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Saturday May 18th, 2024

Sri Lanka to cut foreign debt, ride Modern Monetary Theory: CB Governor

ECONOMYNEXT – Sri Lanka will cut the share of foreign debt to 40 percent by 2021, raise more domestic debt and repay foreign debt, riding on Modern Monetary Theory to solve debt problems, Central Bank Governor W D Lakshman said.

“Our strategy is going to pay off foreign debt,” Governor Lakshman told an annual economic forum organized by Sri Lanka’s Ceylon Chamber of Commerce.

“This and the stated policy of not pursuing debt creating investments will help manage the fiscal situation.”

The domestic to foreign share of debt will 60 to 40 in 2021 from 55 to 45 in 2020.

In 2019, the domestic share was 51 percent and foreign 49 percent, State Minister for Finance Nivard Cabraal had said earlier.

Sri Lanka’s ratio of non-concessional debt is 23 percent, he said. The remainder is domestic debt or long term concessional debt.

“The fears around debt sustainability appear to be unfounded,” he said.

As rupee-denominated bonds were within the ‘sovereign powers’ money could be printed to repay them as indicated by ideas like Modern Monetary Theory, he said.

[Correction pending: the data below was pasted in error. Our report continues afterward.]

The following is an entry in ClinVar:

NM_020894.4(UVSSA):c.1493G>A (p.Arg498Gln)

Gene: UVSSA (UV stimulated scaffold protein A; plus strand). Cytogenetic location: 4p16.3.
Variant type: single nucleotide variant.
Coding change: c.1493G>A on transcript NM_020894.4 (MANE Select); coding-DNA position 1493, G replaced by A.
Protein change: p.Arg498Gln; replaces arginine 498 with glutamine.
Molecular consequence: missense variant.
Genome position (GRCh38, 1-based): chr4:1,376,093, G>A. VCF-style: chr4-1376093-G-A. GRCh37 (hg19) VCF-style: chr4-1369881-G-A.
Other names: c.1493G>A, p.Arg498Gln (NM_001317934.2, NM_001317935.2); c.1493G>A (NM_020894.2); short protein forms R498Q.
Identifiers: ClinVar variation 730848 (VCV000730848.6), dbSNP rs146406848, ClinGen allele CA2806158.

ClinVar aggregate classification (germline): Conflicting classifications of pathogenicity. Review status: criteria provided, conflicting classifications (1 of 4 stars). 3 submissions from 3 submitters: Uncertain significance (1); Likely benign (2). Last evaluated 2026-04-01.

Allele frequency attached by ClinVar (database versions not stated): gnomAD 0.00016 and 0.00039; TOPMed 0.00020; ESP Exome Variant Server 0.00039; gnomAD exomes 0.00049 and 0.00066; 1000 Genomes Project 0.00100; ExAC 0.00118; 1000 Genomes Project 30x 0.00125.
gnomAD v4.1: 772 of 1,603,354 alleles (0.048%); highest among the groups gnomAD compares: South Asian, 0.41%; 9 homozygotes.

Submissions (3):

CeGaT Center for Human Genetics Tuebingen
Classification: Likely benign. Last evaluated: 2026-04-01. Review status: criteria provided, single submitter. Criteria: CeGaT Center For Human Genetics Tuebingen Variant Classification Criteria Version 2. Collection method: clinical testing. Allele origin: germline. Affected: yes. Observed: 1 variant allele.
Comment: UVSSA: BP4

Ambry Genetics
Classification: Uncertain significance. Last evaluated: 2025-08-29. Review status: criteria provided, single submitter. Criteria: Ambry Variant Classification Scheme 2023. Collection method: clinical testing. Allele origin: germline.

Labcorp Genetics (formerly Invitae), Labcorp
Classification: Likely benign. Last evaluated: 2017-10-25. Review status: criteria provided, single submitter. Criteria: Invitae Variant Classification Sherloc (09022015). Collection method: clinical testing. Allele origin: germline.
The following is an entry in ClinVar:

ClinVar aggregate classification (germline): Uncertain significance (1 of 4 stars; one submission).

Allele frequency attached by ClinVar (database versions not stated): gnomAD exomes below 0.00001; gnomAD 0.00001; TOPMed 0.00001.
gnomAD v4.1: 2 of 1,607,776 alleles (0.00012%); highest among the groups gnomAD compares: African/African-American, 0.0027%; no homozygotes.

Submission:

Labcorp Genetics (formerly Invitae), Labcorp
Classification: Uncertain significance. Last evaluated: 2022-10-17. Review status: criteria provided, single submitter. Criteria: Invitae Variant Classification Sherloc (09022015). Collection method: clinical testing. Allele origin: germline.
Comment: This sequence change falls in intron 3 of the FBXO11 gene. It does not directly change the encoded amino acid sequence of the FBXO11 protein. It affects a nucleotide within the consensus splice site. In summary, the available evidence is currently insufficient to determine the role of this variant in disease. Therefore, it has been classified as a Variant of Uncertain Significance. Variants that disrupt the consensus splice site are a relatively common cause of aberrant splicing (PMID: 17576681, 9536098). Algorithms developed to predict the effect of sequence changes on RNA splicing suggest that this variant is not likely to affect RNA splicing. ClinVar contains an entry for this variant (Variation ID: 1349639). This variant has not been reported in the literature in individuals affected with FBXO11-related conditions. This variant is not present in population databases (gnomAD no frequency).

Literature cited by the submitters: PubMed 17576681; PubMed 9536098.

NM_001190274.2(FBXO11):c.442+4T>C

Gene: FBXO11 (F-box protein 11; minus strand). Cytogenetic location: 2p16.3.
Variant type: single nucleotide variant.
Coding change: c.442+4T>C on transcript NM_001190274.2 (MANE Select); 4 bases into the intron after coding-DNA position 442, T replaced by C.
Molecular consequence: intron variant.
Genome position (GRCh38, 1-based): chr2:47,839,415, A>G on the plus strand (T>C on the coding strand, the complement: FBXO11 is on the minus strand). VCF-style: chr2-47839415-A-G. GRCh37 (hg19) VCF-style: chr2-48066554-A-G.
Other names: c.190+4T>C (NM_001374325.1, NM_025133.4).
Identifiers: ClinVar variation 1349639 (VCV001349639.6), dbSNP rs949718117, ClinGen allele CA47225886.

“One of the factors we are depending heavily on in terms of government debt is to increase the proportion of domestic debt,” Governor Lakshman said.

“The domestic currency debt – if I may also use the term – in a country with sovereign powers of money printing as the modern monetary theorists would argue – is not a huge problem.

“The debt can be rolled over. That is when it is mostly the domestic debt.”

However concerns have been raised that the debt is not being rolled over but paper debt is being turned in to reserve money through failed bill auctions.

Countries like Japan, Singapore, US also had large domestic debt shares exceeding the gross domestic product, he said.

Countries with strong exchange rates tended to have low-interest rates.

Singapore, which borrows to give returns to it Central Provident Fund, and also build a risk free yield curve, invests the proceeds through Government Investment Corporation, with the Monetary Authority of Singapore converting the funds to foreign exchange.

The MAS law prohibits money printing, and has a floating policy rate.

Sri Lanka is following a form of austerity on its own terms through import compression, he said.

“This year we have reduced imports by four billion dollars which is equal to total debt repayment,” he said.

Sri Lanka’s imports are driven by merchandise exports, services exports, tourism as well as government foreign borrowing and foreign direct investment.

A trade or current account deficit is driven by a savings-investment gap, which is financed from abroad. (Colombo/Dec01/2020 – Update III)